Occasionally, we use adjusting techniques called “Diversified” and Thompson. As patient care is always priority, if after careful evaluation of the spine we find a joint that is moving poorly and affecting the patients nerve system we may choose one of these types of adjusting.
This approach often involves motion palpation and leg checks to determine exactly where the imbalance lies within your nerve system. The imbalance is found by feeling the joint while it moves during slight bending and rotation.
Once the imbalance is found, a specific manual thrust is given to create the proper movement back into the joint. The direction, speed, depth and angle that are used is the result of years of experience, practice and a thorough understanding of spinal mechanics. Occasionally we use a drop piece on the table to make the patient even more comfortable. The cushion raises ½” and then moves back into place as the doctor delivers the specific manual thrust.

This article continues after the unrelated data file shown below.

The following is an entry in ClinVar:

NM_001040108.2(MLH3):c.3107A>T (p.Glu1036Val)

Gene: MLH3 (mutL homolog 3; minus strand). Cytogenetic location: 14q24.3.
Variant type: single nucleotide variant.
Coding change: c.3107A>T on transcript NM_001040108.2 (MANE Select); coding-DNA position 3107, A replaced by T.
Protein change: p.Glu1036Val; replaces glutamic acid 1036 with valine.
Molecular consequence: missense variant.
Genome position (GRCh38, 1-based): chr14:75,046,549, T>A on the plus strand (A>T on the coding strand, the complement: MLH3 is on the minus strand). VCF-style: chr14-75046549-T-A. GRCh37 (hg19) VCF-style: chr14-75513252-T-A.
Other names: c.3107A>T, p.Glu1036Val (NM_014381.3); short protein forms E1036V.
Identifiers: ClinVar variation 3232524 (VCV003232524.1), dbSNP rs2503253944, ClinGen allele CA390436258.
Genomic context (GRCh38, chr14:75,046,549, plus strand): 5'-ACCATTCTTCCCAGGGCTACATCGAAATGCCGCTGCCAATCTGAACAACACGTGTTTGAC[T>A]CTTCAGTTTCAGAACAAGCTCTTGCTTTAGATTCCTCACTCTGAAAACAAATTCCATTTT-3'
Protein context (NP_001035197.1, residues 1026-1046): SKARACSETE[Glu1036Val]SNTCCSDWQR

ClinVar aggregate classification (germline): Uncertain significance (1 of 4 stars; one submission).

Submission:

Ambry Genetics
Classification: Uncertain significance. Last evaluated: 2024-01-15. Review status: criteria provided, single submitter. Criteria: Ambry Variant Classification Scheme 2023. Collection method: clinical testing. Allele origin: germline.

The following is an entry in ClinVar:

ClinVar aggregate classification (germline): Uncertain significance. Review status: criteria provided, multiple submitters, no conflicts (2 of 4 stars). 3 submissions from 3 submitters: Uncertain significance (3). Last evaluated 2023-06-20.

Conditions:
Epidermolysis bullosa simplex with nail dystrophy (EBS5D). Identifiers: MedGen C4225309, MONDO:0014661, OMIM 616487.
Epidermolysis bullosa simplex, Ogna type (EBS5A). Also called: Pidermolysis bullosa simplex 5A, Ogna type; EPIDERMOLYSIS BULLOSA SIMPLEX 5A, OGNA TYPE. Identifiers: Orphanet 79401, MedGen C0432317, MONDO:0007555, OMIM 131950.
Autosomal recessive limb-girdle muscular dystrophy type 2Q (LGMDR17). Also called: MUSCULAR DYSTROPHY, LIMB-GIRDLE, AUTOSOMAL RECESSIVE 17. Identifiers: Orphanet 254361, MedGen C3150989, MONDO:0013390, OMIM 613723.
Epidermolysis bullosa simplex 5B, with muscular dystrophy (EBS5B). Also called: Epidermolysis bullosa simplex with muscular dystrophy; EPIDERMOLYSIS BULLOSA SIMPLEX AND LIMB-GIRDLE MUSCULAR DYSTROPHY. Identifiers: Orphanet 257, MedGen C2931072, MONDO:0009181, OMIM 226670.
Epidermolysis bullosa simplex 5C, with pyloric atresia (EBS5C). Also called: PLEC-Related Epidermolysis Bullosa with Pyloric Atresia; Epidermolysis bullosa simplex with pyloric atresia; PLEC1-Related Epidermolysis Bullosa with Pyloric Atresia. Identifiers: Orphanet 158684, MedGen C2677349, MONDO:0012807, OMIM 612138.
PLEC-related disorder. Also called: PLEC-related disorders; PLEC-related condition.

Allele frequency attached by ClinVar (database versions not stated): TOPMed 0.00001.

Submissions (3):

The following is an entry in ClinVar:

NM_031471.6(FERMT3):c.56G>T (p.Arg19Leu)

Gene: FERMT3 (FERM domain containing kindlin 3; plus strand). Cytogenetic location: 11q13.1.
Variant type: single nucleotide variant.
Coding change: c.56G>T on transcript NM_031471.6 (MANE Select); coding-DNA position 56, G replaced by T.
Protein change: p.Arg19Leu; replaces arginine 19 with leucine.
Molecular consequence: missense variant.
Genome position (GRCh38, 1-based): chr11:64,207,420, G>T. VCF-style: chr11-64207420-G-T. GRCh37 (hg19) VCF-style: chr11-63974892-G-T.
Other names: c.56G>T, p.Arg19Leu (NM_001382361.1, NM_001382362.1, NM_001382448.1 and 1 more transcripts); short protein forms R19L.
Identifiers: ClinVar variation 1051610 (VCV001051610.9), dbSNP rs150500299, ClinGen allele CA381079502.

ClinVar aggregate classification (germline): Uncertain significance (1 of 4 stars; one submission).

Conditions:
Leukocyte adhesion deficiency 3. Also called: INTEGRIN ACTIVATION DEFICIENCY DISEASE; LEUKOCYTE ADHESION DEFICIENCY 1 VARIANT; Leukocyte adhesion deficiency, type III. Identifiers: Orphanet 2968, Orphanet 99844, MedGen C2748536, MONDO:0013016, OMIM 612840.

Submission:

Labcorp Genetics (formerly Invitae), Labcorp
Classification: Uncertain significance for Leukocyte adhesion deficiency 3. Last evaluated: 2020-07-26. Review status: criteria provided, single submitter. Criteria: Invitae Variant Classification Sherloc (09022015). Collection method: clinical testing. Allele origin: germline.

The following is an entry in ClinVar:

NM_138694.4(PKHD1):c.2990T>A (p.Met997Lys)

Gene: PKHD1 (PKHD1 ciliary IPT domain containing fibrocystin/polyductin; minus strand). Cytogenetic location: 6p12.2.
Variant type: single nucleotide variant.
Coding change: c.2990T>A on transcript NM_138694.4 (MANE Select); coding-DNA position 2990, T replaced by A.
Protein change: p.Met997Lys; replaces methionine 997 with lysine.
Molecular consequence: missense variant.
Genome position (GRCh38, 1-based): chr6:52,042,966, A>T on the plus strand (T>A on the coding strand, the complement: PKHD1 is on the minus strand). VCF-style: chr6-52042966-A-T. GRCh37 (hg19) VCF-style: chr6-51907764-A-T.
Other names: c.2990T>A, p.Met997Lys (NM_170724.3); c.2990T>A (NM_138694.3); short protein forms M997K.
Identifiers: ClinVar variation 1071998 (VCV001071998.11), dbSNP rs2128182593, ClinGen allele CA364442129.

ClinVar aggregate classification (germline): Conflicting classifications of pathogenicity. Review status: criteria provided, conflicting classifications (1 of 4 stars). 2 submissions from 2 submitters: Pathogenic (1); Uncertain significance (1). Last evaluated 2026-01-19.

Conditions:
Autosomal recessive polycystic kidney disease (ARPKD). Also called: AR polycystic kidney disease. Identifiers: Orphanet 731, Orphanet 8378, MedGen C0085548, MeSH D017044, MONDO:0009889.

The type of thrust delivered may produce a “popping” noise when gas and fluids shift in the joint. This sound is of no value in determining if the adjustment was effective or not, though it is common. Improved bio-mechanics, or proper motion, of a joint is important, especially in the spine and nervous system.